Mr. Sloane is a director with AK Capital LLC, a securities brokerage company . In August 2016, the Company entered into an agreement with AK Capital pursuant to which AK Capital provides consulting and advisory services to the Company in connection with the sale and/or securitization of participations in SBA guaranteed and unguaranteed SBA 7(a) loans (the “AK Capital Agreement”). The AK Capital Agreement provides for the payment of fees of $10,000, to be paid monthly over the one year period of the agreement. During the year ended December 31, 2016, the Company incurred $3,000 in fees from AK Capital pursuant to the AK Capital Agreement.
Section 16(a) Beneficial Ownership Reporting Compliance
Section 16(a) of the Exchange Act requires our directors and executive officers and persons who own more than 10% of a registered class of our equity securities, to file with the SEC and the Nasdaq initial reports of ownership and reports of changes in ownership of Common Shares of the Company. Officers, directors and greater than 10% shareholders are required by SEC regulations to furnish us with copies of all Section 16(a) forms they file.
To the Company’s knowledge, based solely on Forms 3 and 4, and amendments to such forms, provided to the Company by its directors and executive officers and greater than 10% shareholders during 2016, all such required reports were timely filed.
The Board of Directors has adopted a plan for compensation of non-employee directors which gives effect to the time and effort required of each of them in the performance of their duties. For 2016, the Board of Directors amended the plan for compensation of non-employee directors to provide for the payment of annual compensation in the amount of $125,000 for each non-employee director, with no additional fees for committee membership or chairmanship.
Directors do not receive any perquisites or other personal benefits from the Company.
Director Summary Compensation Table
The following table discloses the cash, equity awards and other compensation earned, paid or awarded, as the case may be, to each of our current directors during the fiscal years ended December 31, 2016 and 2015.
|Fees earned||Stock||Option||All Other|
|Year||or Paid in Cash||Awards||Awards||Compensation||Total|
|Name of Director||($)||($)(3)||($)(3)||($)||($)|
|Current independent directors:|
|Salvatore F. Mulia||2016||125,000||125,000|
|Gregory Zink (1)||2016||-||-|
|Former independent director:|
|Sam Kirschner (1)||2016||125,000||125,000|
|Barry Sloane (2)||2016||-||-||-||-||-|
|Peter Downs (2)||2016||-||-||-||-||-|
|(1)||Mr. Kirschner resigned from the Board of Directors on March 28, 2017. On March 28, 2017, the Board of Directors appointed Mr. Zink to replace Mr. Kirschner and serve the remainder of Mr. Kirschner’s term.|
|(2)||As employee directors, Messrs. Sloane and Downs do not receive any compensation for their service as directors. The compensation Messrs. Sloane and Downs receive from the Company as employees is disclosed in the Summary Compensation Table and elsewhere under “EXECUTIVE COMPENSATION.”|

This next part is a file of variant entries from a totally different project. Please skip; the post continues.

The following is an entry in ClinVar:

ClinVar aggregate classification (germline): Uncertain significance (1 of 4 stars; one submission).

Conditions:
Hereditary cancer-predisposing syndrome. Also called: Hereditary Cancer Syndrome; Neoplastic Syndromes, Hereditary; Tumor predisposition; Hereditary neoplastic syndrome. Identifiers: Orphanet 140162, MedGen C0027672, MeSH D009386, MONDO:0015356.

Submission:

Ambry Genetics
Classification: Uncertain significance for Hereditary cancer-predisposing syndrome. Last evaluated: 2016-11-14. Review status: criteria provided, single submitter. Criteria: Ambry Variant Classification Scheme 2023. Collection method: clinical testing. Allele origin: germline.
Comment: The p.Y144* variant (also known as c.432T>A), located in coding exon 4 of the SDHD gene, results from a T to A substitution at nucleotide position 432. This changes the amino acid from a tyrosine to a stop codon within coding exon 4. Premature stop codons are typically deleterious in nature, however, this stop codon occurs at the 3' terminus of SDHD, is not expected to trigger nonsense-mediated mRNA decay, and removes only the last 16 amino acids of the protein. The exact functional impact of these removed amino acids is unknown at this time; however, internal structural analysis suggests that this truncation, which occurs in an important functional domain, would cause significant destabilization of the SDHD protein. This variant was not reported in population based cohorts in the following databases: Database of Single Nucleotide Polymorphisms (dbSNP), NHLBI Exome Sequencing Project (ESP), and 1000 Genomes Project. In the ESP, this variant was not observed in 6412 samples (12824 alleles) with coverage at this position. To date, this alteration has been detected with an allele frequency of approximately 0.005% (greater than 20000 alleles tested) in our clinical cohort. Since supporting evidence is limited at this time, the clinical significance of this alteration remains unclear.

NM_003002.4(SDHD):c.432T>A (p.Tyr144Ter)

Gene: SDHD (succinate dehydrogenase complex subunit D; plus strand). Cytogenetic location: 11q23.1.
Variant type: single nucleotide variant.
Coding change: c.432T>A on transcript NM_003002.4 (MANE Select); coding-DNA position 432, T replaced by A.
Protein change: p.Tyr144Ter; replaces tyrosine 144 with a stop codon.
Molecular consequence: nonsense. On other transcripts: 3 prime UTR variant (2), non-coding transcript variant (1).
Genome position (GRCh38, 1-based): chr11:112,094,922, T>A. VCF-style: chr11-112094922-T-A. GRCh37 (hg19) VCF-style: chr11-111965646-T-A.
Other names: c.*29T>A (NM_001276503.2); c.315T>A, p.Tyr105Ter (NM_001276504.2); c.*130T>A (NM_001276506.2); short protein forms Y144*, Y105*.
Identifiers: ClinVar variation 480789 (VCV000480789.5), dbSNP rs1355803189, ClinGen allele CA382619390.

Compensation Discussion and Analysis
2016 Named Executive Officers
This compensation discussion and analysis (“CD&A”) provides 2016 compensation information for the following Named Executive Officers (“NEOs”). References to “2016 NEOs” in this CD&A are references to Messrs. Sloane, Downs, Schwartz, Raven and Joshi, and Ms. Eddelson.
|Barry Sloane||57||Chairman, Chief Executive Officer and President|
|Jennifer Eddelson||44||Executive Vice President, Chief Accounting Officer|
|Peter Downs||52||Chief Lending Officer; President Newtek Small Business Finance, LLC|
Chief Legal Officer, Chief Compliance Officer and Secretary
|Chief Technology Officer, Chief Information Security Officer|
|42||Chief Information Officer|
|Dean Choksi (1)||37||Former Treasurer|
|(1)||Effective as of July 7, 2016, the Company eliminated the positon of Treasurer and consolidated the Treasurer function within the Company’s Finance Department. As a result, Mr. Choksi left the Company effective July 7, 2016.|
Information about NEOs Who Are Not Directors
Jennifer Eddelson is a certified public accountant licensed in the state of New York and has served as Executive Vice President and Chief Accounting Officer of the Company since July 1, 2011. Previously Ms. Eddelson was employed by the Company since October 2004 as Corporate Controller, Vice President of Financial Reporting since August 2006, and in these and her current capacities has had a principal responsibility for the development and implementation of the Company’s accounting policies and practices. Previously, from June 1996 to October 20014 Ms. Eddelson practiced as a certified public accountant for eight years with Janover, LLC, a public accounting firm located in New York, primarily in the audit and tax area. Ms. Eddelson is a member of the NYS Society of CPAs and a member of the AICPA.
Michael Schwartz has served as Chief Legal Officer and Corporate Secretary since January 2015. In October 2015, Mr. Schwartz was appointed the Company’s Chief Compliance Officer. Previously, Mr. Schwartz was Senior Counsel to the Company since November 2013. Prior to joining the Company, Mr. Schwartz spent twenty-two years in private practice specializing in complex litigation in the fields of securities, mergers and acquisitions, corporate governance, commercial law, unfair employment practices, consumer protection and antitrust. Mr. Schwartz served on the Company’s Board of Directors from 2005 through 2009 .